Keith Curle looks ahead to the Mansfield game
Manager Keith Curle spoke to us about the Saturday visit of Mansfield Town at his Friday afternoon press conference.
“I know Adam [Murray] well and I can tell you that he likes to win football matches,” he said. “Mansfield will be a very competitive team and we will have to match the energy they will bring.
“Adam was with me as a player at Mansfield. He’s done well with a host of new players and that shows he has a vision for where he wants his club to go. The more managers who can come into the game and stay for longer than the one year cycle we see so often the better it will be overall.
“He was at the game on Tuesday and I think he will try to flood the midfield area. It could be a scrappy encounter because of that, but we’ll be prepared to work hard to try to get on top.”
“Hopefully it’ll be another step towards where we want to be,” he added. “It’s been an interesting journey and it’s seen us become very competitive at the right end of the table. Our focus is on looking up and that’s a really pleasing thing.
“It doesn’t get better than this. We’re coming into the last six games of the season and it all starts for us with a home game against a side who will try to spoil our party. If I was in Carlisle on Saturday afternoon I know what I’d be doing – I’d be showing my support and coming to the football match so that I could be part of it.”
“Our fans have been superb all season and let me tell you, I do hear the paddock,” he commented. “They have their timing absolutely bang on. As soon as it goes quiet there are three or four voices I recognise and they pipe up just at the right time. I daren’t turn round!
“I enjoy it because it’s their football club. They’re not coming to be entertained by me but by what we’re trying to serve up on the pitch. That means they’ll have an opinion and I think that’s excellent. We don’t want to hold boards up saying ‘clap now’ because that’s not how we want it to be.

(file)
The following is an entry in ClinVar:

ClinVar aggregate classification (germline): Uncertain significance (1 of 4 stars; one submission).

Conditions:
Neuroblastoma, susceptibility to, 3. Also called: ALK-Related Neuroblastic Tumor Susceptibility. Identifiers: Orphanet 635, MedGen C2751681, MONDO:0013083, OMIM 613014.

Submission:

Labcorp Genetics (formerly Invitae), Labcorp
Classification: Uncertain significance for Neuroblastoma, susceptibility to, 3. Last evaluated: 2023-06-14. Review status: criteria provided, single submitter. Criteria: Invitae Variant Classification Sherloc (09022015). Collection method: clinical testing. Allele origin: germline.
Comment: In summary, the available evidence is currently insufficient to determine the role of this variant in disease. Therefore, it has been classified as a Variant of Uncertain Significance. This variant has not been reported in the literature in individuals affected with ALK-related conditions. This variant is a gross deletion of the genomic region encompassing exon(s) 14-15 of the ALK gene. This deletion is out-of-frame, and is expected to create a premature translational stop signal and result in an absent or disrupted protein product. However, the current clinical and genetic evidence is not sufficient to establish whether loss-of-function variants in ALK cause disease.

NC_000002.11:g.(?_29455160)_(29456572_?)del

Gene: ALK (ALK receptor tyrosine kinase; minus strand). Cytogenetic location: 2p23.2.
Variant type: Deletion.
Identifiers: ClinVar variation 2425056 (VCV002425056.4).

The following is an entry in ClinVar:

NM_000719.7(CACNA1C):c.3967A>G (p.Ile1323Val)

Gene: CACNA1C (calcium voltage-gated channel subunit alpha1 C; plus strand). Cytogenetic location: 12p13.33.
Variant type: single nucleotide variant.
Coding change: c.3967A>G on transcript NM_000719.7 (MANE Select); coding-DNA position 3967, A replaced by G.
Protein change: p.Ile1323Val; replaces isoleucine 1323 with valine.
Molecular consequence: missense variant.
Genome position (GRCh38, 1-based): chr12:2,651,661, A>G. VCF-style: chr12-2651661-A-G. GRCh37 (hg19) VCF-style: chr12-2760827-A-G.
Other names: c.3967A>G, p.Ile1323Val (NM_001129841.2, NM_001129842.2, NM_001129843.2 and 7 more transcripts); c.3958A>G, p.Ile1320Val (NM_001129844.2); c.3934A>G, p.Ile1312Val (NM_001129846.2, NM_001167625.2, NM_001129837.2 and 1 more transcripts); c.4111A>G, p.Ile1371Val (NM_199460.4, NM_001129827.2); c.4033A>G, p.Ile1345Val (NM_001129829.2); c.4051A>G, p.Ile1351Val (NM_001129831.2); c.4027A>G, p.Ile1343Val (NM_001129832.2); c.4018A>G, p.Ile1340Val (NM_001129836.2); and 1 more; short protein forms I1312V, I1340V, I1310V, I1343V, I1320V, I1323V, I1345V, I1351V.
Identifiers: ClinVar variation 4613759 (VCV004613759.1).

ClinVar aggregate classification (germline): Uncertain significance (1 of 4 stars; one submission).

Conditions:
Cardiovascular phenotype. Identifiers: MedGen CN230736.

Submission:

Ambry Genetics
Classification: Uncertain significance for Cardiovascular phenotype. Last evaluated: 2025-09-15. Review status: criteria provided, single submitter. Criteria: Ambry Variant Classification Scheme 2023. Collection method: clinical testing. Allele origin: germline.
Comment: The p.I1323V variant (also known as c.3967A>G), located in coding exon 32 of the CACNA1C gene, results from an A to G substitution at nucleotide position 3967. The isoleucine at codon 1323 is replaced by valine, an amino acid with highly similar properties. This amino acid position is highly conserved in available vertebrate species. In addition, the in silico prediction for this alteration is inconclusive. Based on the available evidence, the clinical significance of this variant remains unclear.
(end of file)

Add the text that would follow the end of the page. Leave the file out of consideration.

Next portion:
“If they’re disgruntled or unhappy then they have every right to voice an opinion. That’s what they’re there for. Likewise when they see something that makes them happy they let us know.”
“My job ever since I got here has been to get everyone to pull in the same direction,” he said. “That focus is there now and it can only be good for us.
“Every game now is vitally important and to be in touching distance with six games to shows we’re on an upward spiral. We’ve come through the distraction and disruption of the floods but ultimately we’ve ticked a lot of boxes.
“The lads have had a lot of mental challenges to face this season and they’ve adapted to that and dealt with it. We have a very committed group who want to learn and strive to improve, and I think that’s fantastic.
“There’s a unity growing and everyone connected with the club can feel very proud of that.”
Speaking about his time at Mansfield, he said: “I have some lovely memories of my time there. One of the biggest memories is when we emptied Mansfield to go to the Millennium Stadium for the play-off final against Huddersfield. We’d beaten Northampton over two legs in the semi-finals and we went into extra time in the final. We had a goal disallowed in the last minute and unfortunately we were beaten on penalties.
“It was a similar situation to what I found here when I got there. I took on a club which had been relegated the season before and we had a lot of work to do. Some firm foundations were put down and we had some good players who went on to have very good careers.
“It was my first job in football as a manager and I think you always remember that. It didn’t end how I wanted to but I made a lot of friends.”
On his own squad, he said: “We have a clean bill of health. Every single player is available. There’s a real competitive edge so we have to manage that within the training sessions we do. We added players to the squad in the transfer window with this scenario in mind. We wanted to have a strong squad to cover every possibility.
“Charlie [Wyke] is fit and ready. We rested him purely as a precaution and that shows the strength and belief I have in the squad that we were able to sit him out. If it had been a cup final or the last game of the season, he’d have played.
“He’s now back and completely injury free. He’d taken a knock and it would have made it worse if it had happened again on the same place. He wanted to be involved but it was purely my decision, with advice from the medical staff, that I chose to leave him out.”
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